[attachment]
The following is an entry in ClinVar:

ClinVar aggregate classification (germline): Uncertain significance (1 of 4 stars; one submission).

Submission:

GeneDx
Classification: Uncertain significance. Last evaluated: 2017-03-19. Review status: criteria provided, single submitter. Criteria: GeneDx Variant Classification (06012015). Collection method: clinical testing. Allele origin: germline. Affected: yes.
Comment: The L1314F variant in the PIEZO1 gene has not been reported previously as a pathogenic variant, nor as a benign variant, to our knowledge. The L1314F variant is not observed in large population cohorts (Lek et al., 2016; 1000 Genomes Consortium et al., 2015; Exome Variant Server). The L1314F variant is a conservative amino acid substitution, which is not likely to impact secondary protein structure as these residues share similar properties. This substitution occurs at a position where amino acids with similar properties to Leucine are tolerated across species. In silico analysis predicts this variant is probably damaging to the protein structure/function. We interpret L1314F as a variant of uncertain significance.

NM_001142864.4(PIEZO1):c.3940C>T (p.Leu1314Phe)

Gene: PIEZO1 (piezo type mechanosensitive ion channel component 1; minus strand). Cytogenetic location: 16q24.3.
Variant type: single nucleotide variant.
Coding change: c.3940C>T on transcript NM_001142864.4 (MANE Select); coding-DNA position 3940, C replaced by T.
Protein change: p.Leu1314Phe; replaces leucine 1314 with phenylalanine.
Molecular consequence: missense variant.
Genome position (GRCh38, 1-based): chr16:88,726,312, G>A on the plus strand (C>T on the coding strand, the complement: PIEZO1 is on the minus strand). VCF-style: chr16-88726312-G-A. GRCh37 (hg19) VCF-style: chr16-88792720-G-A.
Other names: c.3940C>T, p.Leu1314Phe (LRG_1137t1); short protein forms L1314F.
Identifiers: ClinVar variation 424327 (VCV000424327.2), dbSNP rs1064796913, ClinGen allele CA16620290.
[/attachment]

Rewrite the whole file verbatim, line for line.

The following is an entry in ClinVar:

ClinVar aggregate classification (germline): Uncertain significance (1 of 4 stars; one submission).

Submission:

GeneDx
Classification: Uncertain significance. Last evaluated: 2017-03-19. Review status: criteria provided, single submitter. Criteria: GeneDx Variant Classification (06012015). Collection method: clinical testing. Allele origin: germline. Affected: yes.
Comment: The L1314F variant in the PIEZO1 gene has not been reported previously as a pathogenic variant, nor as a benign variant, to our knowledge. The L1314F variant is not observed in large population cohorts (Lek et al., 2016; 1000 Genomes Consortium et al., 2015; Exome Variant Server). The L1314F variant is a conservative amino acid substitution, which is not likely to impact secondary protein structure as these residues share similar properties. This substitution occurs at a position where amino acids with similar properties to Leucine are tolerated across species. In silico analysis predicts this variant is probably damaging to the protein structure/function. We interpret L1314F as a variant of uncertain significance.

NM_001142864.4(PIEZO1):c.3940C>T (p.Leu1314Phe)

Gene: PIEZO1 (piezo type mechanosensitive ion channel component 1; minus strand). Cytogenetic location: 16q24.3.
Variant type: single nucleotide variant.
Coding change: c.3940C>T on transcript NM_001142864.4 (MANE Select); coding-DNA position 3940, C replaced by T.
Protein change: p.Leu1314Phe; replaces leucine 1314 with phenylalanine.
Molecular consequence: missense variant.
Genome position (GRCh38, 1-based): chr16:88,726,312, G>A on the plus strand (C>T on the coding strand, the complement: PIEZO1 is on the minus strand). VCF-style: chr16-88726312-G-A. GRCh37 (hg19) VCF-style: chr16-88792720-G-A.
Other names: c.3940C>T, p.Leu1314Phe (LRG_1137t1); short protein forms L1314F.
Identifiers: ClinVar variation 424327 (VCV000424327.2), dbSNP rs1064796913, ClinGen allele CA16620290.